Color Separation is the process of converting an image, such as photograph, into a set of colors that can be printed. Color separations for screen printing can be made using Â®Adobe Photoshop.
Images are converted from RGB to spot colors Â for screen printing.
When an image is brought into Â®Adobe Photoshop, it is usually in a color mode compatible with the device that it was created on. This is often the RGB color mode, which Â is a common mode for digital cameras and computer monitors. The RGB mode is based on the blending of Red, Green and Blue light. To screen print an image, the colors must be converted to a combination, or mode, compatible with screen printing. The resulting set of colors is called a Color Separation.
Color separations for garment printing are generally divided into 3 types:
â€˘ Process color
â€˘ Simulated process
â€˘ Spot color
Process color separations use Cyan, Magenta, Yellow, and Black (CMYK) to create the colors in an image. Process color separations can be made by converting a file from the RGB Mode to the CMYK mode using Adobe PhotoshopÂ®. CMYK inks are transparent and blend on press.
A Process color separation uses Cyan, Magenta, Yellow and Black
Process color printing usually requires more then just the 4 basic CMYK colors for a quality print. Adding a highlight white helps to control the lighter color ranges. Additional custom colors may also be included for spot color matching or out of gamut colors.
â€˘ Recommended for white or light colored garments. Increased difficulty on dark garments
â€˘ Requires the least number of screens for a full color image.
The Simulated Process technique offers the ability to print full color images on light or dark substrates. The inks used with this technique are semi-transparent, providing better coverage. but also blend on press like the Process colors.
A simulated process separation can be printed with a limited color palette.
Like Process printing, Simulated Process techniques may use a standard set of Â colors (6 or more)Â for most images. Separations can be customized for the image type and number of screens available.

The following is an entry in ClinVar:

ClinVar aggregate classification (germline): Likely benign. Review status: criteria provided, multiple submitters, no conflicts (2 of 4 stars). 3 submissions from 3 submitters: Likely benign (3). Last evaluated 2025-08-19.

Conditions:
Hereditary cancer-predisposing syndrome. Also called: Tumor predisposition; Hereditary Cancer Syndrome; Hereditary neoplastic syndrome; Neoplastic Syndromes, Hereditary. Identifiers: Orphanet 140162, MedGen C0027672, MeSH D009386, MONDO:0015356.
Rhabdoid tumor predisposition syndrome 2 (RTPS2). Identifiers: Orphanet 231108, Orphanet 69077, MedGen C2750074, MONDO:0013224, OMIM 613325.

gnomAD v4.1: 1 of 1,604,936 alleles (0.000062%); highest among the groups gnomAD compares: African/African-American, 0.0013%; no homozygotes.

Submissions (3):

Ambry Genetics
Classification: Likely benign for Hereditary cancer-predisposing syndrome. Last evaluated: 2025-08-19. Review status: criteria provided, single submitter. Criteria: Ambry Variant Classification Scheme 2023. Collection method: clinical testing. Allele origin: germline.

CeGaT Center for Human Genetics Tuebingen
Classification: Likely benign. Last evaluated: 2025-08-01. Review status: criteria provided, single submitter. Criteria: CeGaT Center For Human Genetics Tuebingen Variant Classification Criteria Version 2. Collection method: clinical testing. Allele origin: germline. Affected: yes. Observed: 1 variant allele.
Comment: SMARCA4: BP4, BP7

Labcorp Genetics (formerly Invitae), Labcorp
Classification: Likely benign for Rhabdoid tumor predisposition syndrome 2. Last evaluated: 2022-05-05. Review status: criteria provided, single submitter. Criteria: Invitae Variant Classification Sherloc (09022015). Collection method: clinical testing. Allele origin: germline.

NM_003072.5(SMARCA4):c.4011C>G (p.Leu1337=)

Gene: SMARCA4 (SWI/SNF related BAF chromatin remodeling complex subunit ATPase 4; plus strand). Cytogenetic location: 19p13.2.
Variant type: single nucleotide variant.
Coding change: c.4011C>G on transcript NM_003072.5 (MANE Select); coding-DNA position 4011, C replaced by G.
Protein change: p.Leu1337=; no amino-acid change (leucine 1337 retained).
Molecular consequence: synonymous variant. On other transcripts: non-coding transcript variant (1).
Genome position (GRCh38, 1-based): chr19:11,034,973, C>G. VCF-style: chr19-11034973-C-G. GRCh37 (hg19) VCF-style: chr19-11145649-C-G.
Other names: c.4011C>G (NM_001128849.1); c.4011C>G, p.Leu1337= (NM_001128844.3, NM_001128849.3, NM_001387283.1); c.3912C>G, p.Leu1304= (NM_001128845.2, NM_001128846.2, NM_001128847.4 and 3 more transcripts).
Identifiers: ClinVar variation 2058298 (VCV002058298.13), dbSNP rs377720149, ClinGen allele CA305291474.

â€˘ Requires a moderate number of screens for a full color image.
â€˘ Semi-opaque inks provide better coverage over dark garments.
â€˘ Uses a standard set of colors.
Spot colors may be added to other types of separations, or used to create custom separations. A spot color will match specific colors in an image and will often be set to a PantoneÂ® solid color. In addition to even better coverage over dark garments, spot colors offer more consistency while printing and between print runs.
A spot color separation using specific custom colors.
â€˘ Spot color Inks can be opaque or semi-opaque.
â€˘ Offers best coverage and color matching on dark substrates.
â€˘ Requires the most screens for a full color image.
Customized Color Separations
A color separation may use combination of these three separation styles, depending on the press and design requirements. For instance, a process color separation will often benefit from the addition of a spot color to increase the color range. A simulated process print may also include a process color or a custom spot color as needed. In practice, customized color separations are often used due to different printer/design requirements.
A customized process separation using a spot red and a highlight white